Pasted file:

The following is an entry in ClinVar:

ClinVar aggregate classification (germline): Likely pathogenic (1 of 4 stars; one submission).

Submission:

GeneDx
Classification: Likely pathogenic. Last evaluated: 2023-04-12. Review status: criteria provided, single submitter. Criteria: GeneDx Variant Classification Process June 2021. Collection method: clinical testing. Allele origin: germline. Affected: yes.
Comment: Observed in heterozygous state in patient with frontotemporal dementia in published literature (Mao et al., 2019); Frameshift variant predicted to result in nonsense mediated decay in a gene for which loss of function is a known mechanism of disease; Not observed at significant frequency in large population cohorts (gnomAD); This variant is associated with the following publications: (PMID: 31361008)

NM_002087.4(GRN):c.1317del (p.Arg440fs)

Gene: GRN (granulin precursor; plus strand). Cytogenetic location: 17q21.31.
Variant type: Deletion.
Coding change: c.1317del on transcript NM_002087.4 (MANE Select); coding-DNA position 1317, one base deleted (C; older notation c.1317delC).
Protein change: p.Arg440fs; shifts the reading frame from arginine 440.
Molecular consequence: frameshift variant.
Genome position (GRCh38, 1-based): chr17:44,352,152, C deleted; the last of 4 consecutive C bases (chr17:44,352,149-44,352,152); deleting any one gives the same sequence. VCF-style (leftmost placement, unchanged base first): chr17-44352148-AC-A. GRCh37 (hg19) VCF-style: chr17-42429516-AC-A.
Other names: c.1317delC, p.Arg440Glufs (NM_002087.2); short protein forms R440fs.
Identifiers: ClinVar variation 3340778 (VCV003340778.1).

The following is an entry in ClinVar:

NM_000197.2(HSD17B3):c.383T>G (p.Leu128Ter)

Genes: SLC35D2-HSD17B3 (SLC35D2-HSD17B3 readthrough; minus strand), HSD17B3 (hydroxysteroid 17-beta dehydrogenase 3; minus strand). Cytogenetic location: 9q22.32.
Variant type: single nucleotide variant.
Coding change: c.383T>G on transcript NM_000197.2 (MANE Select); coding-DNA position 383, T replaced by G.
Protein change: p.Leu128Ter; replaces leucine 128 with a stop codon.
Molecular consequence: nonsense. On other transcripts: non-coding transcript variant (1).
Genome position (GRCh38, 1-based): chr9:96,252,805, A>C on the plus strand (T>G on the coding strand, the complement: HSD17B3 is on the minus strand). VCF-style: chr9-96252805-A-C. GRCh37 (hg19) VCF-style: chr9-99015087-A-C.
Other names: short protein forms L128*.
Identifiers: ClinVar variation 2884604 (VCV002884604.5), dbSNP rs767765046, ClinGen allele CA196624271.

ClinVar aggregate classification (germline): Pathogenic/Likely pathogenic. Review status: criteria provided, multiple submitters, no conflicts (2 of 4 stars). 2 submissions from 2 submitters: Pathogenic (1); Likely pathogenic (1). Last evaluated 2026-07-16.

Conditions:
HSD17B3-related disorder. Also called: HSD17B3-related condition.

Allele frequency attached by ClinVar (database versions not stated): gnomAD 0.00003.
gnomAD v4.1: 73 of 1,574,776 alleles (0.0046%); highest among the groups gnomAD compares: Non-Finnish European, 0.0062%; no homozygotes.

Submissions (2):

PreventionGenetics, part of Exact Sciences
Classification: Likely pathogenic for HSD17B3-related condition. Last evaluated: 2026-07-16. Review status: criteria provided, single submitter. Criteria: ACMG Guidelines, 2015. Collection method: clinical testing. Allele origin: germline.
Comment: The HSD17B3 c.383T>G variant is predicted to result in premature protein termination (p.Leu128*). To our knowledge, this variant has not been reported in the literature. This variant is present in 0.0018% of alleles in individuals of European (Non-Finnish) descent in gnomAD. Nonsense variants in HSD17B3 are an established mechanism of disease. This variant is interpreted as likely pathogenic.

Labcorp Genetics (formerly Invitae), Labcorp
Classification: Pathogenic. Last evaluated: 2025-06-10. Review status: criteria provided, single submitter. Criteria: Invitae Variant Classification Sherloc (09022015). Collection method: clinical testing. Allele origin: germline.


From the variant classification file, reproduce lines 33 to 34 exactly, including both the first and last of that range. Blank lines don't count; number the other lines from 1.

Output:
Classification: Likely pathogenic for HSD17B3-related condition. Last evaluated: 2026-07-16. Review status: criteria provided, single submitter. Criteria: ACMG Guidelines, 2015. Collection method: clinical testing. Allele origin: germline.
Comment: The HSD17B3 c.383T>G variant is predicted to result in premature protein termination (p.Leu128*). To our knowledge, this variant has not been reported in the literature. This variant is present in 0.0018% of alleles in individuals of European (Non-Finnish) descent in gnomAD. Nonsense variants in HSD17B3 are an established mechanism of disease. This variant is interpreted as likely pathogenic.